Date of Graduation


Document Type


Degree Type



College of Education and Human Services


Learning Sciences and Human Development

Committee Chair

Jiangmei Yuan

Committee Member

Ugur Kale

Committee Member

Jake Follmer

Committee Member

Carrie White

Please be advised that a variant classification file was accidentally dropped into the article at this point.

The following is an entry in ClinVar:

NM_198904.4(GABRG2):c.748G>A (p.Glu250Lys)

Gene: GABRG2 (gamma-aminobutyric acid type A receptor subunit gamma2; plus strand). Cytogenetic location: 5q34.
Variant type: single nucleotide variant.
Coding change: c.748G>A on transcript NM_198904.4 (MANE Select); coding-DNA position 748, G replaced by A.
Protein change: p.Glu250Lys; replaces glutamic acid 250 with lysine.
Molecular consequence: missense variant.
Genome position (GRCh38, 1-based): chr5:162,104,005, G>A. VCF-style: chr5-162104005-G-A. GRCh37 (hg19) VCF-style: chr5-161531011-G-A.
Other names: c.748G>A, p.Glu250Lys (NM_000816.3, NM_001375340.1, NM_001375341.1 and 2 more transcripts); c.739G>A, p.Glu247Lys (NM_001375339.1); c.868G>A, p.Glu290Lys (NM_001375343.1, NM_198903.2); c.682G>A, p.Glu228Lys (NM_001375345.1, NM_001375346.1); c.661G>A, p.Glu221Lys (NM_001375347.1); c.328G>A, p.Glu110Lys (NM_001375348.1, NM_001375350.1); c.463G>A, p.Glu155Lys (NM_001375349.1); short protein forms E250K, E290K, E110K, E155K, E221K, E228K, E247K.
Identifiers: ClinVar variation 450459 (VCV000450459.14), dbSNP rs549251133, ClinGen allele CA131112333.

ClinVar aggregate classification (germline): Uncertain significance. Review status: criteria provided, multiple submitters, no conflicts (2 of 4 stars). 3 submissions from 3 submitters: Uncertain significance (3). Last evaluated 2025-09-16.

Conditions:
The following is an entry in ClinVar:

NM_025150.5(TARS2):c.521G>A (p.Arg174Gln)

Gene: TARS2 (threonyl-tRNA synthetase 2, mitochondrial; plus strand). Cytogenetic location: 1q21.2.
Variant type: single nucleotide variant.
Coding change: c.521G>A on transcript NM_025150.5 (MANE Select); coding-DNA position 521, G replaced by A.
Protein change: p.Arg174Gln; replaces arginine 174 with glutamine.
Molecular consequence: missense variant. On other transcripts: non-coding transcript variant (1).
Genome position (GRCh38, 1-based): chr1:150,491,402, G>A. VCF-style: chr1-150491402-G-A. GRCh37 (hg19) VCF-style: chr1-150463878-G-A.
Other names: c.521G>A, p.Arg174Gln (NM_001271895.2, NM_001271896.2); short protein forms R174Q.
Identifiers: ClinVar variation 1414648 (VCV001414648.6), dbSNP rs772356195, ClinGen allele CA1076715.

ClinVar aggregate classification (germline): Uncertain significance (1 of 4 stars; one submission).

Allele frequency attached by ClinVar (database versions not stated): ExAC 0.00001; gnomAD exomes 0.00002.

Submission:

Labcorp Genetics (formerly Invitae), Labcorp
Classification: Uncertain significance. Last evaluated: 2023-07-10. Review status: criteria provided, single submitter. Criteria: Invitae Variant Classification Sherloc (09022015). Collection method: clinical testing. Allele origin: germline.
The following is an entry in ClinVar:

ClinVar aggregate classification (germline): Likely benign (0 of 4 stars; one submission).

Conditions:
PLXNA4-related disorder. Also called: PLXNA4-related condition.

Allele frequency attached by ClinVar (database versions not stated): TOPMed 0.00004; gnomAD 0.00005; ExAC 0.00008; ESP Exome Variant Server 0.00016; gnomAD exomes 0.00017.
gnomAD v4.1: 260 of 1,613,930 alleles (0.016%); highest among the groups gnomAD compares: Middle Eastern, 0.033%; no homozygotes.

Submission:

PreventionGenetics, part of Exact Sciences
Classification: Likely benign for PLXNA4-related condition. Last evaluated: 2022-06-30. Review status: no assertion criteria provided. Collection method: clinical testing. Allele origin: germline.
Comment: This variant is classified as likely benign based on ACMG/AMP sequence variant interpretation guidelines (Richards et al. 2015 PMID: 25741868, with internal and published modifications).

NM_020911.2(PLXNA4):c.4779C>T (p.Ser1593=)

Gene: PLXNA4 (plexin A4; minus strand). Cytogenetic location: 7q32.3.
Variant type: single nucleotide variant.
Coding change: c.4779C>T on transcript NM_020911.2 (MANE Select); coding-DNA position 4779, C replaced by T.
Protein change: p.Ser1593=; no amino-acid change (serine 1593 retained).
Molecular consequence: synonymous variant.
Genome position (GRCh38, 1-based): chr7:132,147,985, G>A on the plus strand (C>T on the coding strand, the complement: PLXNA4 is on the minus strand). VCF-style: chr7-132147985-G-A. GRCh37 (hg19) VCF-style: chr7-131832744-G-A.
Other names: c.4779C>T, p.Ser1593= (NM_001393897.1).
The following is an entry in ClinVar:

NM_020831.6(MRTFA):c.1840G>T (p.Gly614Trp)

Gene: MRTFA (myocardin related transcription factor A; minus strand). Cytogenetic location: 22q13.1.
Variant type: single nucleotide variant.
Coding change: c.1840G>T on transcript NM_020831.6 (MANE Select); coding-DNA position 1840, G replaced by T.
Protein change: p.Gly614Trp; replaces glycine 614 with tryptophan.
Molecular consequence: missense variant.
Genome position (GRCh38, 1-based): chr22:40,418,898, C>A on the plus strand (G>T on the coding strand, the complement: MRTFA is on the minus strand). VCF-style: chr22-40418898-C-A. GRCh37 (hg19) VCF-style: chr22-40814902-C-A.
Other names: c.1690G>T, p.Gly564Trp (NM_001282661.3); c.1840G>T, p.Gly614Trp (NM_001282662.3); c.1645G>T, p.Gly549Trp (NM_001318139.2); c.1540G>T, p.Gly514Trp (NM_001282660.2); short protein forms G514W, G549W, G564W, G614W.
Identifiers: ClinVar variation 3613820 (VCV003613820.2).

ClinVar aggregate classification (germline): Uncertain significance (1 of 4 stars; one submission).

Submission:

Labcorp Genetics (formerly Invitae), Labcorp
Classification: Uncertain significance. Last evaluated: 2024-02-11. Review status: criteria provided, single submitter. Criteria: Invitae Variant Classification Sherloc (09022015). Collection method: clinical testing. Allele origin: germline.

There is considerable agreement that promoting entrepreneurship stimulates economic development and job creation, which helps maintain a country’s economic competitiveness. Entrepreneurship education is a key to increasing the likelihood of potential entrepreneurs. While substantial research has documented strategies for enhancing students' entrepreneurial mindset and building entrepreneurial skills in higher education, entrepreneurship is rarely incorporated into or studied in secondary education. This mixed-method study examined the impact of an online ten-lesson entrepreneurship course on secondary students' entrepreneurial self-efficacy and entrepreneurial intentions. Students took a pre-survey that measured their entrepreneurial self-efficacy and intentions before the course and a post-survey upon completing the course. Students' artifacts (elevator pitch frameworks and business canvas models) from the capstone lesson were collected. A paired-sample t-test compared students’ entrepreneurial self-efficacy and intentions before and after the course, and artifacts were analyzed using a rubric. Survey results showed significant improvements in two dimensions of entrepreneurial intentions: Professional Attraction and Entrepreneurial Capacity. Students' entrepreneurial self-efficacy subscales (Searching, Planning, Marshaling) did not yield a significant improvement. The analysis of students' artifacts showed that students could identify problems and generate solutions to their problems. However, students did not clearly understand how to project revenue based on a target market.